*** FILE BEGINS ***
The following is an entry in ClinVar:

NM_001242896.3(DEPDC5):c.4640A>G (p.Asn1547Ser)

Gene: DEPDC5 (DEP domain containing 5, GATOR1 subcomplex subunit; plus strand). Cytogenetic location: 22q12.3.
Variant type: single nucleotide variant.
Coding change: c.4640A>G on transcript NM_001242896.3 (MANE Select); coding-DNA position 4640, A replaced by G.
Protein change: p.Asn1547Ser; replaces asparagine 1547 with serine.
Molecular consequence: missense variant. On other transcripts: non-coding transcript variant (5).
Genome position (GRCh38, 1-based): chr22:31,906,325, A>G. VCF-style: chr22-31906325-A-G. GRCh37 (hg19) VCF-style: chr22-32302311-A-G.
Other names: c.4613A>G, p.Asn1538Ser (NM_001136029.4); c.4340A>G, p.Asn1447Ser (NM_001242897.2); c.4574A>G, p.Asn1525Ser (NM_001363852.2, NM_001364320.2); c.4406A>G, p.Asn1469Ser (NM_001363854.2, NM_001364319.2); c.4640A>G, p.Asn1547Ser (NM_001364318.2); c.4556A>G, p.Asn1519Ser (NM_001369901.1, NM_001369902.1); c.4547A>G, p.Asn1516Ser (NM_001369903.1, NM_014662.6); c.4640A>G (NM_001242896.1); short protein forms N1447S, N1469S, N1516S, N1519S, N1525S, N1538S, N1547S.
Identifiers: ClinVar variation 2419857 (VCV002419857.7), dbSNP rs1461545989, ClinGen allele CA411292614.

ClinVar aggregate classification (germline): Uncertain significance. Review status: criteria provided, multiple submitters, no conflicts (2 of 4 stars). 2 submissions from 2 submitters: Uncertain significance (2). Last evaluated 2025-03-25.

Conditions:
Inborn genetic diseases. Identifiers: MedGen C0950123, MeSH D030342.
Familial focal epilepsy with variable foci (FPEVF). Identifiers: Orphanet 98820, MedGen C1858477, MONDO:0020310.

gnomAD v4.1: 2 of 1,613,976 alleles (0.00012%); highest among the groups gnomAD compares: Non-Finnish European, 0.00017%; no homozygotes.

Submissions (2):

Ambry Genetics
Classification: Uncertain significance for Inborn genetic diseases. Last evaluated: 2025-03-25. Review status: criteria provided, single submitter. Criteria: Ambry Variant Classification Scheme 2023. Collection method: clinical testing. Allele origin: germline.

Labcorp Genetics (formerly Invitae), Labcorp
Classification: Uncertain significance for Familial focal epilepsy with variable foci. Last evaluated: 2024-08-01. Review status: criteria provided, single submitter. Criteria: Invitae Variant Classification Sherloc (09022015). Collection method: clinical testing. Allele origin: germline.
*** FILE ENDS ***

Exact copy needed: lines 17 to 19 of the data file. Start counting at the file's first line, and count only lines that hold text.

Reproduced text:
Ambry Genetics
Classification: Uncertain significance for Inborn genetic diseases. Last evaluated: 2025-03-25. Review status: criteria provided, single submitter. Criteria: Ambry Variant Classification Scheme 2023. Collection method: clinical testing. Allele origin: germline.

Labcorp Genetics (formerly Invitae), Labcorp